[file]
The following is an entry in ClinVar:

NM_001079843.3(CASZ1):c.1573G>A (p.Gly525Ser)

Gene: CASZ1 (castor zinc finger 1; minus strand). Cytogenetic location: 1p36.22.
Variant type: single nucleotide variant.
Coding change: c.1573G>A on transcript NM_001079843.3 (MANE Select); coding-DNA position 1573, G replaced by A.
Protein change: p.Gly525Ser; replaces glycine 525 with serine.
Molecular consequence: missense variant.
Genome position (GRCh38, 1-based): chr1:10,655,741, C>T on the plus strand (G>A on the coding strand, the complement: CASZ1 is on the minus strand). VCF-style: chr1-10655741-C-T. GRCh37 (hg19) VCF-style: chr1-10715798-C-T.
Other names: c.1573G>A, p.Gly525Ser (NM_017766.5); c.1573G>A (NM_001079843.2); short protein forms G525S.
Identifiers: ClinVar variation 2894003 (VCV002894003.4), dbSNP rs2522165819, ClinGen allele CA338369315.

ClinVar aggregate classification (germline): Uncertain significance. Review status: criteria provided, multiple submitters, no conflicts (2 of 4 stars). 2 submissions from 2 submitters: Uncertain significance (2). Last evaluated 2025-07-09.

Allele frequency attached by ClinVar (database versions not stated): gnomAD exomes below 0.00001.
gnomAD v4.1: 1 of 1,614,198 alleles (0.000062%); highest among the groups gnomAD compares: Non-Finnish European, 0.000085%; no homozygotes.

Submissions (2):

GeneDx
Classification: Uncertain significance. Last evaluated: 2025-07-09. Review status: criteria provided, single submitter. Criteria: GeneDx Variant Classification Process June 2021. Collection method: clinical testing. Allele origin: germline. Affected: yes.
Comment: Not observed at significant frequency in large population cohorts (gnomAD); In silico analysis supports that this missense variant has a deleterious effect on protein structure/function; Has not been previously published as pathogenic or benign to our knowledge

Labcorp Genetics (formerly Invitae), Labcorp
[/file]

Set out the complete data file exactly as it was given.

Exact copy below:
The following is an entry in ClinVar:

NM_001079843.3(CASZ1):c.1573G>A (p.Gly525Ser)

Gene: CASZ1 (castor zinc finger 1; minus strand). Cytogenetic location: 1p36.22.
Variant type: single nucleotide variant.
Coding change: c.1573G>A on transcript NM_001079843.3 (MANE Select); coding-DNA position 1573, G replaced by A.
Protein change: p.Gly525Ser; replaces glycine 525 with serine.
Molecular consequence: missense variant.
Genome position (GRCh38, 1-based): chr1:10,655,741, C>T on the plus strand (G>A on the coding strand, the complement: CASZ1 is on the minus strand). VCF-style: chr1-10655741-C-T. GRCh37 (hg19) VCF-style: chr1-10715798-C-T.
Other names: c.1573G>A, p.Gly525Ser (NM_017766.5); c.1573G>A (NM_001079843.2); short protein forms G525S.
Identifiers: ClinVar variation 2894003 (VCV002894003.4), dbSNP rs2522165819, ClinGen allele CA338369315.

ClinVar aggregate classification (germline): Uncertain significance. Review status: criteria provided, multiple submitters, no conflicts (2 of 4 stars). 2 submissions from 2 submitters: Uncertain significance (2). Last evaluated 2025-07-09.

Allele frequency attached by ClinVar (database versions not stated): gnomAD exomes below 0.00001.
gnomAD v4.1: 1 of 1,614,198 alleles (0.000062%); highest among the groups gnomAD compares: Non-Finnish European, 0.000085%; no homozygotes.

Submissions (2):

GeneDx
Classification: Uncertain significance. Last evaluated: 2025-07-09. Review status: criteria provided, single submitter. Criteria: GeneDx Variant Classification Process June 2021. Collection method: clinical testing. Allele origin: germline. Affected: yes.
Comment: Not observed at significant frequency in large population cohorts (gnomAD); In silico analysis supports that this missense variant has a deleterious effect on protein structure/function; Has not been previously published as pathogenic or benign to our knowledge

Labcorp Genetics (formerly Invitae), Labcorp